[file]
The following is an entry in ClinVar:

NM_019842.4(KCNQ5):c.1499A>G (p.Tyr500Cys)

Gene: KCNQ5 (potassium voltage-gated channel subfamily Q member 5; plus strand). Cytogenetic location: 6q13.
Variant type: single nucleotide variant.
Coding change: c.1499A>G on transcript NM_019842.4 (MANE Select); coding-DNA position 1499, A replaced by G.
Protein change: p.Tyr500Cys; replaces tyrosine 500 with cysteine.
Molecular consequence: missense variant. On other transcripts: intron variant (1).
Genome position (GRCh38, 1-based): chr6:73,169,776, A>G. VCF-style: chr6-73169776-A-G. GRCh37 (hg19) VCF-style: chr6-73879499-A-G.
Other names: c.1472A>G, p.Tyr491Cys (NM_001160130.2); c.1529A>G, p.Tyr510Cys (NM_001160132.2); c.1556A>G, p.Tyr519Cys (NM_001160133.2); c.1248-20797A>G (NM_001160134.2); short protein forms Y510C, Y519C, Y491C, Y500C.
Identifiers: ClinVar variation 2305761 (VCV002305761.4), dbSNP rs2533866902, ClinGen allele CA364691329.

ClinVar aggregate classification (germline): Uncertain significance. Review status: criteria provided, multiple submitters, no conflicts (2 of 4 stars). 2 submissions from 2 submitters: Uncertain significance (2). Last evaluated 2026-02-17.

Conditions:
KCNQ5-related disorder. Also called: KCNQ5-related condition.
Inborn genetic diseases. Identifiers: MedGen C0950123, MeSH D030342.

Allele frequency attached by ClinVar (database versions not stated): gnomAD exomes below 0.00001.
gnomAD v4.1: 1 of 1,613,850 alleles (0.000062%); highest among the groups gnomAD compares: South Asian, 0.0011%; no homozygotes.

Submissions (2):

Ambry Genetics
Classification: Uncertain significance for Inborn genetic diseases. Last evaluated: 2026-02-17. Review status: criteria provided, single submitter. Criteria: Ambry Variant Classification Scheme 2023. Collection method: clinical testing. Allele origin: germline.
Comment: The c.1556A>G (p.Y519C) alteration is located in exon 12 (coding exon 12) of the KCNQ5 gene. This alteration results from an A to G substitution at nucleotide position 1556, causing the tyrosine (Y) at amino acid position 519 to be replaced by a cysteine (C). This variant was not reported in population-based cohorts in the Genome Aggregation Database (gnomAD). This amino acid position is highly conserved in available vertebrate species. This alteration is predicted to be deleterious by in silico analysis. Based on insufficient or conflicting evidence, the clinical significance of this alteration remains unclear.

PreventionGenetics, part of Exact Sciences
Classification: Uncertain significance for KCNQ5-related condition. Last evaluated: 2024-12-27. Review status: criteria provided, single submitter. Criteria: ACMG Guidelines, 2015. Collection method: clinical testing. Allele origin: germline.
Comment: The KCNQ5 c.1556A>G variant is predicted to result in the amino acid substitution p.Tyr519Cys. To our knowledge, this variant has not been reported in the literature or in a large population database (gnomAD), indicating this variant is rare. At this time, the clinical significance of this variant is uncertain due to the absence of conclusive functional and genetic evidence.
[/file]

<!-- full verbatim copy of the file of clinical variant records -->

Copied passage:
The following is an entry in ClinVar:

NM_019842.4(KCNQ5):c.1499A>G (p.Tyr500Cys)

Gene: KCNQ5 (potassium voltage-gated channel subfamily Q member 5; plus strand). Cytogenetic location: 6q13.
Variant type: single nucleotide variant.
Coding change: c.1499A>G on transcript NM_019842.4 (MANE Select); coding-DNA position 1499, A replaced by G.
Protein change: p.Tyr500Cys; replaces tyrosine 500 with cysteine.
Molecular consequence: missense variant. On other transcripts: intron variant (1).
Genome position (GRCh38, 1-based): chr6:73,169,776, A>G. VCF-style: chr6-73169776-A-G. GRCh37 (hg19) VCF-style: chr6-73879499-A-G.
Other names: c.1472A>G, p.Tyr491Cys (NM_001160130.2); c.1529A>G, p.Tyr510Cys (NM_001160132.2); c.1556A>G, p.Tyr519Cys (NM_001160133.2); c.1248-20797A>G (NM_001160134.2); short protein forms Y510C, Y519C, Y491C, Y500C.
Identifiers: ClinVar variation 2305761 (VCV002305761.4), dbSNP rs2533866902, ClinGen allele CA364691329.

ClinVar aggregate classification (germline): Uncertain significance. Review status: criteria provided, multiple submitters, no conflicts (2 of 4 stars). 2 submissions from 2 submitters: Uncertain significance (2). Last evaluated 2026-02-17.

Conditions:
KCNQ5-related disorder. Also called: KCNQ5-related condition.
Inborn genetic diseases. Identifiers: MedGen C0950123, MeSH D030342.

Allele frequency attached by ClinVar (database versions not stated): gnomAD exomes below 0.00001.
gnomAD v4.1: 1 of 1,613,850 alleles (0.000062%); highest among the groups gnomAD compares: South Asian, 0.0011%; no homozygotes.

Submissions (2):

Ambry Genetics
Classification: Uncertain significance for Inborn genetic diseases. Last evaluated: 2026-02-17. Review status: criteria provided, single submitter. Criteria: Ambry Variant Classification Scheme 2023. Collection method: clinical testing. Allele origin: germline.
Comment: The c.1556A>G (p.Y519C) alteration is located in exon 12 (coding exon 12) of the KCNQ5 gene. This alteration results from an A to G substitution at nucleotide position 1556, causing the tyrosine (Y) at amino acid position 519 to be replaced by a cysteine (C). This variant was not reported in population-based cohorts in the Genome Aggregation Database (gnomAD). This amino acid position is highly conserved in available vertebrate species. This alteration is predicted to be deleterious by in silico analysis. Based on insufficient or conflicting evidence, the clinical significance of this alteration remains unclear.

PreventionGenetics, part of Exact Sciences
Classification: Uncertain significance for KCNQ5-related condition. Last evaluated: 2024-12-27. Review status: criteria provided, single submitter. Criteria: ACMG Guidelines, 2015. Collection method: clinical testing. Allele origin: germline.
Comment: The KCNQ5 c.1556A>G variant is predicted to result in the amino acid substitution p.Tyr519Cys. To our knowledge, this variant has not been reported in the literature or in a large population database (gnomAD), indicating this variant is rare. At this time, the clinical significance of this variant is uncertain due to the absence of conclusive functional and genetic evidence.